Saturday, May 04, 2013
Olympus Has Fallen Review
Redemption is an all too familiar theme of movies. In this movie, we join a secret service agent who has failed in the past with fatal consequences yet now finds himself in a position where he can redeem himself for his previous failings...oh, no wait. That's In the Line of Fire...and this is Olympus Has Fallen in which we join Mike Banning (played by Gerard Butler) a secret service agent who has failed in the past with fatal consequences yet now finds himself in a position where he can redeem himself for his previous failings. When terrorists take over the White House, it just so happens that Banning is the only person left who can possibly save the President...
On a side note; it has to be said that the White House is really not a great place to be this year if you're paying attention to Hollywood - not only does it take a severe beating here, but it will also come under similar attack when White House Down (starring Channing Tatum and Jamie Foxx) launches later this year. It's like buses. You wait years for a movie about terrorists taking over the White House, and then two come along at once...
So, anyway, back to the review. Our protagonist, Mike Banning, used to work as the head of the President's security detail - that is, until a tragic road accident, in which the First Lady died, saw him demoted to a desk job working at the Treasury department (where he gazes longingly out of the window at the White House, sitting only yards away). But, when a terrorist attack rocks Washington DC, Mike finds himself on the scene and soon is the only man left inside the White House and the only man capable of saving the President (played by Aaron Eckhart) from a gang of highly armed and trained terrorists.
This is an out-and-out action movie that makes no pretence of being anything else; there is very little attempt to flesh out any of the characters involved and enjoying the movie does tend to rest on you not questioning some elements of the plot too hard. The method of the terrorist attack, and the utter ineffectiveness of pretty much everyone on the outside of the White House that subsequently follows, does stretch the bounds of plausibility a little, but this really isn't the movie to go and watch if you're expecting anything less than black and white morality and lots of violence.
It's predictable. And I don't say that necessarily as a criticism; after all, predictable can be fun. A roller coaster is predictable - we know what's going to happen; this turn, this dip, this loop; but we can still enjoy that wild, predictable, ride. So, if the conclusion of Olympus Has Fallen is never in doubt to anyone, is the ride at least a wild one?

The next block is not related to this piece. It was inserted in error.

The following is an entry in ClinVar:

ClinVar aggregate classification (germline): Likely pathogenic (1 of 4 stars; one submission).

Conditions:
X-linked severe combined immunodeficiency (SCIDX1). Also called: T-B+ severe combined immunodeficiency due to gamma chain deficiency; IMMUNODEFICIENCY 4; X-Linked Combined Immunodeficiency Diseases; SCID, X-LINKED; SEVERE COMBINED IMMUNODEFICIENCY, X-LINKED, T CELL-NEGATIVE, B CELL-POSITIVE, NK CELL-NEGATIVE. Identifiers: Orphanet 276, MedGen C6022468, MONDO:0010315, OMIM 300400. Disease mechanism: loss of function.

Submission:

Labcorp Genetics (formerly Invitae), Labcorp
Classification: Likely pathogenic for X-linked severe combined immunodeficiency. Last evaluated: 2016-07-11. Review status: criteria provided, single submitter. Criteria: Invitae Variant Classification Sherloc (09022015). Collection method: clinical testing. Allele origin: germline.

Well, it has its moments. There's enough gunplay, martial arts and knife fighting to keep most people happy -although I did find some of the brutality felt a little out of place; not that I have anything against brutality in films as such, it's just that it's all about context. Some of the violence that was depicted, particularly to women, seemed rather callous - which, obviously, was the point that was being made about our villain but I felt it was rather a blunt means of demonstrating it and seemed slightly at odds with the tone of the rest of the movie.
Mike Banning is also no John Mclane; witty one liners are few and far between in this movie and I think it perhaps suffered a little for that. I find that humour serves as an excellent tool alongside action - to provide contrast against the darkness of the action, if you like. Having very little humour meant very little contrast, and so all the scenes sort of spilled up against each other haphazardly.
Olympus Has Fallen is not a bad movie. But I'd have a hard time telling you that it's a good movie. It's a very, very average movie - a composite of Hollywood clichés and tropes that are assembled professionally and then executed reasonably well. If you are looking for something to waste two hours on and are prepared to turn your brain off at the door, then this is reasonable entertainment. If you're looking for something filled with twists and turns, with revelations and intrigue, and characters that you can get invested in, then this isn't the movie for you.
Rating: 6.5 out of 10